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With its playful take on the tensions between Spain’s regions, the status of Emilio Martinez Lazaro’s Summer Affair (2014) as the most successful Spanish film of all time came as a surprise to everyone involved. Less surprising is the producers’ decision to follow up with a sequel which is signally lacking in the ingredient which was so crucial to the original’s success: its charm. Nonetheless, this hotly-anticipated product — seemingly cobbled together in haste with neither love nor respect for its audience from bits of old comedies, is now the most successful film at the Spanish box office this year and the fifth biggest Spanish title ever, meaning that its route to the bank — Universal distributes in Spain — will be tissue strewn.
Spanish Affair dealt with the troubled relationship of Rafa (Dani Rovira) and Amaia (Clara Lago), the daughter of the fiercely Basque Koldo (Karra Elejalde). (Its Spanish title translated as Eight Basque Surnames: the new one is Eight Catalan Surnames: and it’s likely the trawl around the Spanish provinces, and possibly abroad, will continue.)
Rafa and Amaia have broken up, and Amaia has a new boyfriend, Pau (Spanish TV’s flavor of the month, Berto Romero). Horrified that his daughter’s getting hitched to a Catalan hipster, Koldo travels for the first time away from his beloved Basque Country to find Rafa so that together they can sabotage the planned wedding between Amaia and Pau.
Along the way, we meet figures from the original, including Merche (Carmen Machi), who fancies Koldo, and new figures including the wealthy, tight-fisted, fiercely pro-Catalan Roser (vet Rosa Maria Sarda) — this film’s equivalent of Koldo in the earlier films — as Pau’s grandmother: a walking stereotype, she believes that Catalan independence has taken place, a fantasy which Pau has to make real. Once everything is set up, we’re treated to a country house farce in which many of the jokes date back to the comedies of medieval Europe.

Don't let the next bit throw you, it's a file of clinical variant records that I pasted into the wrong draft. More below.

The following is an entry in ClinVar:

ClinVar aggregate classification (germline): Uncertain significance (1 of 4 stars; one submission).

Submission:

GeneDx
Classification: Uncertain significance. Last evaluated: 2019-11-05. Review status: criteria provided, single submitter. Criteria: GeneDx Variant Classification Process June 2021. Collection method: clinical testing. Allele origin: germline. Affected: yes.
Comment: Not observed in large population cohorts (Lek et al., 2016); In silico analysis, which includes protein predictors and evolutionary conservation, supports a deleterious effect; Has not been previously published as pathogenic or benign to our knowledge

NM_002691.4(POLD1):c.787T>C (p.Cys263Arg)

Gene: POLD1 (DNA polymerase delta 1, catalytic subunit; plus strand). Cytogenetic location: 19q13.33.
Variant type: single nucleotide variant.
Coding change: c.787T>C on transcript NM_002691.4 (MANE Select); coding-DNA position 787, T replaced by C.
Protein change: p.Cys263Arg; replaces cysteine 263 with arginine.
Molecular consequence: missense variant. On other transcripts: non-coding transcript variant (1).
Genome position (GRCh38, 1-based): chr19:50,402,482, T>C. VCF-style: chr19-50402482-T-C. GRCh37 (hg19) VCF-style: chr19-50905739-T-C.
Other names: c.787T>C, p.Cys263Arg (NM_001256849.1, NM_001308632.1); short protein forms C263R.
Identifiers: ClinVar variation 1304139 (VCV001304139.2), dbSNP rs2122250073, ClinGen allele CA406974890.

The strongest performances are delivered by the vets, particularly the reliable Elejalde, who seems to have realized that in exchange for a paycheck, an actor has to act. At least all the vets can do so: on this evidence, some of the younger generation cannot. But what is perhaps most damaging for the comedy, and hence for the film, is the lack of chemistry between any of the characters. There’s no hint of why Amaia would actually have fallen for a limp-wristed poseur like Pau, or why Merche would be attracted to Koldo. Only one character in the film has anything resembling an authentic emotion, and that is Judith (Belen Cuesta), the wedding planner, secretly in love with Pau.
Spanish Affair 2 is not actually a new film, lazily borrowing ideas from, amongst others, such minor classics as Berlanga’s Welcome Mister Marshall and Good Bye, Lenin — though both of these has a sharp political edge, supplied by the times at which they were made, which Summer Affair 2 lacks. Its political foresightedness is evidenced by the fact that some of its satire already looks set to be overtaken by real events.
The script is forever squeezing in necessary refs to the first film, but this time around they feel contrived and are therefore unfunny. While in the original, it was important that Rafa showed his invented Basque lineage to Koldo by quickly improvising eight Basque surnames, this time there is no compelling dramatic reason for him to do so. And that, in a nutshell, is the problem with a script that seems to have been shot whilst still in development: there’s no compelling reason for anything — apart, of course, from making the film itself.
There are a couple of half decent gags, and a few moments of OK dialogue, though buried in implausible situations. The best comes in the final frames, as Koldo rips a road sign out of the ground and hauls it up a hill to ensure that his grandson is born in the Basque Country. But on the law of diminishing returns, there will sadly be several more installments to sit through before this particular summer is over.
Production company: Lazonafilms, Kowalski Films, Telecinco Cinema
Cast: Dani Rovira, Clara Lago, Karra Elejalde, Carmen Machi, Berto Romero, Rosa María Sarda, Belen Cuesta
Director: Emilio Martinez-Lazaroi
Screenwriter: Borja Cobeaga Diego San Jose
Producers: Gonzalo Salazar-Simpson, Alvaro Agustin
Executive producer: David Naranjo
Director of photography: Gonzalo F. Berridi
Costume designer: Lala Huete
Editor: Angel Hernandez Zoido
Composer: Roque Banos
Casting director: Eva Leira
Sales: Telecinco Cinema
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